Details of childbirth. Definitions of infection. Treatments. Isolation wards. It sounds like a medical textbook. In fact it is today’s Torah reading. And as usual it can be read as subtext as well as text.
An example of the subtext is Rabbi Simlai’s statement in the Talmud (Niddah 30b) concerning the unborn child: “To what may a foetus in its mother’s womb be compared? To a scroll that is rolled up. But when the child emerges into the world, that which is shut is opened and a light shines on its head”.
The unborn child is not yet a fully recognised person in the eyes of Jewish law. That is why abortion, though a very serious moral offence, is technically speaking not murder. On the other hand, it cannot be brushed aside as unimportant; the foetus, though not fully a person, is a potential person, and it is entitled to be born and to bring its own blessing into the world.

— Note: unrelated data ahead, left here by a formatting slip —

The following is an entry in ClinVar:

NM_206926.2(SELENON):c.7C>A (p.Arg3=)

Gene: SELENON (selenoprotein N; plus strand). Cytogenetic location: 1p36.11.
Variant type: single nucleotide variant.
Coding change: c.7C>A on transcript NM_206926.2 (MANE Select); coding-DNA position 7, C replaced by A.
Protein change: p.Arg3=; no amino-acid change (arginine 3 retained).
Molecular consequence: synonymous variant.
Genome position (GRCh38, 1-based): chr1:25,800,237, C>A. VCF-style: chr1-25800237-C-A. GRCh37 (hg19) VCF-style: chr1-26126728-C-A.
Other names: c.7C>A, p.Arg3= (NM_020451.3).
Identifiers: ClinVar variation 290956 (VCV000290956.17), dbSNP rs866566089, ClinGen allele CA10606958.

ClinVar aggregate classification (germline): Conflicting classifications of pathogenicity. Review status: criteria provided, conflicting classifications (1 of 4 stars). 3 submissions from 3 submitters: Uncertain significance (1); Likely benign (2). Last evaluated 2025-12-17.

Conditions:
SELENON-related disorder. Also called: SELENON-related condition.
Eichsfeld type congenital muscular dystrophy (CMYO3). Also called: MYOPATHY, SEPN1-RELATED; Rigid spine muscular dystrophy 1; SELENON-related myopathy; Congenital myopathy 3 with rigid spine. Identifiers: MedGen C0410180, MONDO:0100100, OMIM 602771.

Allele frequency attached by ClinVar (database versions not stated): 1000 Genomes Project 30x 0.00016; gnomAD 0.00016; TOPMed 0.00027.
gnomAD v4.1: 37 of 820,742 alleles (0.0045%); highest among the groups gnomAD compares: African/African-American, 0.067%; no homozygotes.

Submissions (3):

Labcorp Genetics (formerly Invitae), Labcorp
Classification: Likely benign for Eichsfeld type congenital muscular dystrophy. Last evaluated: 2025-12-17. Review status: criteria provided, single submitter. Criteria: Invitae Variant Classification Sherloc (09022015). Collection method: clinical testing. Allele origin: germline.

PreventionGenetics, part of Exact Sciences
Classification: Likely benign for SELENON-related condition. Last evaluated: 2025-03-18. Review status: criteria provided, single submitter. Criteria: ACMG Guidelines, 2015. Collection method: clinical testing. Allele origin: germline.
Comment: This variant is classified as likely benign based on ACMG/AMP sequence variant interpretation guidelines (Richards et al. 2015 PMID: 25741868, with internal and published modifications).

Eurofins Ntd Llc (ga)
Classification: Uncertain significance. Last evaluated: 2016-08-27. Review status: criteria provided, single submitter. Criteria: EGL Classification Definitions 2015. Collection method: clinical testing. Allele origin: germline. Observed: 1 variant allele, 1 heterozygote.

There are other areas of life in which potential must have a chance to be fulfilled, like the scroll which needs its chance to be unrolled.
A person’s mind needs its opportunity to stretch and grow; what a pity it is when we do not utilise 100% of our brain power and remain living on a superficial level.
One’s heart needs to have its chance to love, care and share; it is a shame when you live for yourself without reaching out to others and evoking answering love.
The light of self-fulfilment will not shine above your head unless you allow your scroll to open.